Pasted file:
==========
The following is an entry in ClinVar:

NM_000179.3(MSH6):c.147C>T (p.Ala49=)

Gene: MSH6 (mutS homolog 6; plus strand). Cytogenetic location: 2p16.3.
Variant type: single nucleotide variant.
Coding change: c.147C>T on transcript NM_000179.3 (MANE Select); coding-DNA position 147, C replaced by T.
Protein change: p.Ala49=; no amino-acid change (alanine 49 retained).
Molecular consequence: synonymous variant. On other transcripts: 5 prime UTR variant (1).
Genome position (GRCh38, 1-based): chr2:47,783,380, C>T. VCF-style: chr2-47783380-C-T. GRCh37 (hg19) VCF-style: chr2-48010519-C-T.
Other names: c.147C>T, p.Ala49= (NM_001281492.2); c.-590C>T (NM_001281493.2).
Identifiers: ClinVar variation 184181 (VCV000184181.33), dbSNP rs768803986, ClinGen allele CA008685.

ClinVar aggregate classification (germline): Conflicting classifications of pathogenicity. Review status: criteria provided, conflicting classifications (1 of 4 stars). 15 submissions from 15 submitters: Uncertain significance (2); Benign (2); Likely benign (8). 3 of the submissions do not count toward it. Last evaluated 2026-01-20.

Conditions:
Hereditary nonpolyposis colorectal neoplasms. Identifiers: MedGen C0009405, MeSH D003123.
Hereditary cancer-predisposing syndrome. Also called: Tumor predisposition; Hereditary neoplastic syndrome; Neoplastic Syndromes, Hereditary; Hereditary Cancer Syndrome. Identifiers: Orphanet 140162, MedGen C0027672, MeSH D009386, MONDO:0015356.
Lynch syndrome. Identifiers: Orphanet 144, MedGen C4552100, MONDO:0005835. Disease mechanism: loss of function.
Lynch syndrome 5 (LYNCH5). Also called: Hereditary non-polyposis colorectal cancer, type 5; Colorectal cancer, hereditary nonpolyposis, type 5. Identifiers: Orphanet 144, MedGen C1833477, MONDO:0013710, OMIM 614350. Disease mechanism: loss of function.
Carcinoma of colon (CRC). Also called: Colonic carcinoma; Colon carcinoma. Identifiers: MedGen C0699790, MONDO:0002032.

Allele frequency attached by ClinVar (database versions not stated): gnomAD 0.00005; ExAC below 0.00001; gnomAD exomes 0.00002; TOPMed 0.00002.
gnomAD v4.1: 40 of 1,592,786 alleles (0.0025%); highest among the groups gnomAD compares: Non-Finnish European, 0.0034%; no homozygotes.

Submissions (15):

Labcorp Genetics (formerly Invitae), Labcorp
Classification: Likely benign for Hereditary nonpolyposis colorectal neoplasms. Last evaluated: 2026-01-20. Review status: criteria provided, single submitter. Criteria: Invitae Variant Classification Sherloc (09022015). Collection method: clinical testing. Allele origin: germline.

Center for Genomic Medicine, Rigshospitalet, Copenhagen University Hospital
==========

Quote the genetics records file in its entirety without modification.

The following is an entry in ClinVar:

NM_000179.3(MSH6):c.147C>T (p.Ala49=)

Gene: MSH6 (mutS homolog 6; plus strand). Cytogenetic location: 2p16.3.
Variant type: single nucleotide variant.
Coding change: c.147C>T on transcript NM_000179.3 (MANE Select); coding-DNA position 147, C replaced by T.
Protein change: p.Ala49=; no amino-acid change (alanine 49 retained).
Molecular consequence: synonymous variant. On other transcripts: 5 prime UTR variant (1).
Genome position (GRCh38, 1-based): chr2:47,783,380, C>T. VCF-style: chr2-47783380-C-T. GRCh37 (hg19) VCF-style: chr2-48010519-C-T.
Other names: c.147C>T, p.Ala49= (NM_001281492.2); c.-590C>T (NM_001281493.2).
Identifiers: ClinVar variation 184181 (VCV000184181.33), dbSNP rs768803986, ClinGen allele CA008685.

ClinVar aggregate classification (germline): Conflicting classifications of pathogenicity. Review status: criteria provided, conflicting classifications (1 of 4 stars). 15 submissions from 15 submitters: Uncertain significance (2); Benign (2); Likely benign (8). 3 of the submissions do not count toward it. Last evaluated 2026-01-20.

Conditions:
Hereditary nonpolyposis colorectal neoplasms. Identifiers: MedGen C0009405, MeSH D003123.
Hereditary cancer-predisposing syndrome. Also called: Tumor predisposition; Hereditary neoplastic syndrome; Neoplastic Syndromes, Hereditary; Hereditary Cancer Syndrome. Identifiers: Orphanet 140162, MedGen C0027672, MeSH D009386, MONDO:0015356.
Lynch syndrome. Identifiers: Orphanet 144, MedGen C4552100, MONDO:0005835. Disease mechanism: loss of function.
Lynch syndrome 5 (LYNCH5). Also called: Hereditary non-polyposis colorectal cancer, type 5; Colorectal cancer, hereditary nonpolyposis, type 5. Identifiers: Orphanet 144, MedGen C1833477, MONDO:0013710, OMIM 614350. Disease mechanism: loss of function.
Carcinoma of colon (CRC). Also called: Colonic carcinoma; Colon carcinoma. Identifiers: MedGen C0699790, MONDO:0002032.

Allele frequency attached by ClinVar (database versions not stated): gnomAD 0.00005; ExAC below 0.00001; gnomAD exomes 0.00002; TOPMed 0.00002.
gnomAD v4.1: 40 of 1,592,786 alleles (0.0025%); highest among the groups gnomAD compares: Non-Finnish European, 0.0034%; no homozygotes.

Submissions (15):

Labcorp Genetics (formerly Invitae), Labcorp
Classification: Likely benign for Hereditary nonpolyposis colorectal neoplasms. Last evaluated: 2026-01-20. Review status: criteria provided, single submitter. Criteria: Invitae Variant Classification Sherloc (09022015). Collection method: clinical testing. Allele origin: germline.

Center for Genomic Medicine, Rigshospitalet, Copenhagen University Hospital